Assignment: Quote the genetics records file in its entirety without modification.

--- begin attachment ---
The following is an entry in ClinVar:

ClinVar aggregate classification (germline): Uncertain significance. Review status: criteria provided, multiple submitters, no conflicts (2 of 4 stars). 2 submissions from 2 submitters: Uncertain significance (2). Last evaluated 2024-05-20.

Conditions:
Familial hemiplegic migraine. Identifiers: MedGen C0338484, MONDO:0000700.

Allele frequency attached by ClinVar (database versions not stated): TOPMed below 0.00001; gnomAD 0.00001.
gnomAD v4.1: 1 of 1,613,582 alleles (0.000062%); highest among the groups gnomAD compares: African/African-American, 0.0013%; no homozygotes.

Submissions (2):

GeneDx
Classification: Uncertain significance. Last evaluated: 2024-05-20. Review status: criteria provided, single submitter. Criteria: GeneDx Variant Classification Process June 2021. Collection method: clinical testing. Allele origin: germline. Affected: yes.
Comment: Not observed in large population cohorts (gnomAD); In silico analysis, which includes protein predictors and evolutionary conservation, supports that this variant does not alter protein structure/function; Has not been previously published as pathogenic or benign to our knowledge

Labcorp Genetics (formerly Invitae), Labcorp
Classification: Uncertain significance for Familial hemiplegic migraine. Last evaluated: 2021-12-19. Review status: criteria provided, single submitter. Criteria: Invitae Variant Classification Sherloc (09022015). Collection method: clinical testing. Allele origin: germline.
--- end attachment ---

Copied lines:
The following is an entry in ClinVar:

ClinVar aggregate classification (germline): Uncertain significance. Review status: criteria provided, multiple submitters, no conflicts (2 of 4 stars). 2 submissions from 2 submitters: Uncertain significance (2). Last evaluated 2024-05-20.

Conditions:
Familial hemiplegic migraine. Identifiers: MedGen C0338484, MONDO:0000700.

Allele frequency attached by ClinVar (database versions not stated): TOPMed below 0.00001; gnomAD 0.00001.
gnomAD v4.1: 1 of 1,613,582 alleles (0.000062%); highest among the groups gnomAD compares: African/African-American, 0.0013%; no homozygotes.

Submissions (2):

GeneDx
Classification: Uncertain significance. Last evaluated: 2024-05-20. Review status: criteria provided, single submitter. Criteria: GeneDx Variant Classification Process June 2021. Collection method: clinical testing. Allele origin: germline. Affected: yes.
Comment: Not observed in large population cohorts (gnomAD); In silico analysis, which includes protein predictors and evolutionary conservation, supports that this variant does not alter protein structure/function; Has not been previously published as pathogenic or benign to our knowledge

Labcorp Genetics (formerly Invitae), Labcorp
Classification: Uncertain significance for Familial hemiplegic migraine. Last evaluated: 2021-12-19. Review status: criteria provided, single submitter. Criteria: Invitae Variant Classification Sherloc (09022015). Collection method: clinical testing. Allele origin: germline.